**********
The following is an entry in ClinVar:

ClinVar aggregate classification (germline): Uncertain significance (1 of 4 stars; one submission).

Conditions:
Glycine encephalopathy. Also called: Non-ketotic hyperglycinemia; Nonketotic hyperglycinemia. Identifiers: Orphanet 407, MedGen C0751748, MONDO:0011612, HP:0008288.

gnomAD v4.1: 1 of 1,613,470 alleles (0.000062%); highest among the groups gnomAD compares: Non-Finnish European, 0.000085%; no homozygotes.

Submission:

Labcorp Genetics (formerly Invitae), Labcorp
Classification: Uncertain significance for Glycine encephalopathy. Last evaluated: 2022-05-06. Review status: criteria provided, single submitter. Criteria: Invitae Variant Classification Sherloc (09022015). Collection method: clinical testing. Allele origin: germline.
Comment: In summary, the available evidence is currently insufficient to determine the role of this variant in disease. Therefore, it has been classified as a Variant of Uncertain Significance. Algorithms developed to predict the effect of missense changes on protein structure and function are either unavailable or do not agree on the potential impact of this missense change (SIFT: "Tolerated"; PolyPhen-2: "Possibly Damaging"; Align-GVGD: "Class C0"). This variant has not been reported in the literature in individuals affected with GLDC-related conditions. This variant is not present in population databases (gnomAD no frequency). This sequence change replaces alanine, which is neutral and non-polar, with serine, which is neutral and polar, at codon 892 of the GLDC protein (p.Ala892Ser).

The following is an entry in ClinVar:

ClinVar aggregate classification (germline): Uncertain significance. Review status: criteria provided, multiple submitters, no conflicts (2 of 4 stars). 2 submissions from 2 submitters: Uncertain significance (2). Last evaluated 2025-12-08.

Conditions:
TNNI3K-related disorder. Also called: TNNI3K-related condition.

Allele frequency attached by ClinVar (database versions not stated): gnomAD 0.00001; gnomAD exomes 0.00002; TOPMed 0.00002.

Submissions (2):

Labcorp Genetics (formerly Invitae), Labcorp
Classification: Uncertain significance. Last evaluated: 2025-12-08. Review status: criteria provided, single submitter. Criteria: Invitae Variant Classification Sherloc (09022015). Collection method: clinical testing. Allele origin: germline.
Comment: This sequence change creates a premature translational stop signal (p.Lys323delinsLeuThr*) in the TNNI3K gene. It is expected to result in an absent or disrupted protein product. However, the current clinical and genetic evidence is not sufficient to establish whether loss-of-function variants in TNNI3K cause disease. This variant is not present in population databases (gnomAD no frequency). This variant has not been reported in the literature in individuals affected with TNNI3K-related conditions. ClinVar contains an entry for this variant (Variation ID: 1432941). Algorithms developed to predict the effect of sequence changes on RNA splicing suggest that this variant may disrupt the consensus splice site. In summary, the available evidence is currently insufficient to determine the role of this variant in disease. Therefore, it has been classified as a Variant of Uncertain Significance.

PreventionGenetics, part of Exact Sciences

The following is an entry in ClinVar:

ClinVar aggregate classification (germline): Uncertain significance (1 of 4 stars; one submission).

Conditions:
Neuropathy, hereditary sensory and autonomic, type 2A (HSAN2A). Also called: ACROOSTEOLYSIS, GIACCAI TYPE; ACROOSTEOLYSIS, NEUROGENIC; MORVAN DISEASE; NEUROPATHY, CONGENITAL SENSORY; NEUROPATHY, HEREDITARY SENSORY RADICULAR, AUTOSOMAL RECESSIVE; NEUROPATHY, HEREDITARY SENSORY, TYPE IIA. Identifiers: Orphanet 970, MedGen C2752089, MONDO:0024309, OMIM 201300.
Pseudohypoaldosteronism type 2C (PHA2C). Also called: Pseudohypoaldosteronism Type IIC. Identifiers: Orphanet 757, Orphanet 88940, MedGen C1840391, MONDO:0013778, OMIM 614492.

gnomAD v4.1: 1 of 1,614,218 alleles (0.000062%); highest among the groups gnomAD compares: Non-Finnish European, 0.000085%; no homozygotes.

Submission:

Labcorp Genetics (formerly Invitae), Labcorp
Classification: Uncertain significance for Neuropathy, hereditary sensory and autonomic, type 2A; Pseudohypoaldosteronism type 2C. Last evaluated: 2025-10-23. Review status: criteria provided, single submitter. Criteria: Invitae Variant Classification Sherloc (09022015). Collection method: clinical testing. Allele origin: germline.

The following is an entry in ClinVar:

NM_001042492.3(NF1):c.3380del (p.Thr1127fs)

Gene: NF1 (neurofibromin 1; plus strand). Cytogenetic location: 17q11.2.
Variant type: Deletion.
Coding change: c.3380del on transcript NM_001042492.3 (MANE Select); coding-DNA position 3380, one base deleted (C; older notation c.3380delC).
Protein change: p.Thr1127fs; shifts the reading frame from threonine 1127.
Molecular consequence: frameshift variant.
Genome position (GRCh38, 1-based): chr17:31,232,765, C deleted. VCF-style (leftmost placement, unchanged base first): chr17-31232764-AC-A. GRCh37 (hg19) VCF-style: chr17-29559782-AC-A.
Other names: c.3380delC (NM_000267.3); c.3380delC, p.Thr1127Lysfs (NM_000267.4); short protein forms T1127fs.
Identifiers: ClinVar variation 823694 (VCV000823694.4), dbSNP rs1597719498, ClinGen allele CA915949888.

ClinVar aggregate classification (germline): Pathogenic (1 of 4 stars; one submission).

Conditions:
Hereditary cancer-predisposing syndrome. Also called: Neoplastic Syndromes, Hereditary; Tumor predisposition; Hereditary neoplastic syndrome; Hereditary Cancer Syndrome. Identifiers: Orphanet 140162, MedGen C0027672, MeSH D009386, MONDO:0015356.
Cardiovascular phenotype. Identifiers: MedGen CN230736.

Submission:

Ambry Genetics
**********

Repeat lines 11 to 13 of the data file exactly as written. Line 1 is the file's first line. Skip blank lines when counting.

ClinVar aggregate classification (germline): Uncertain significance. Review status: criteria provided, multiple submitters, no conflicts (2 of 4 stars). 2 submissions from 2 submitters: Uncertain significance (2). Last evaluated 2025-12-08.

Conditions:
TNNI3K-related disorder. Also called: TNNI3K-related condition.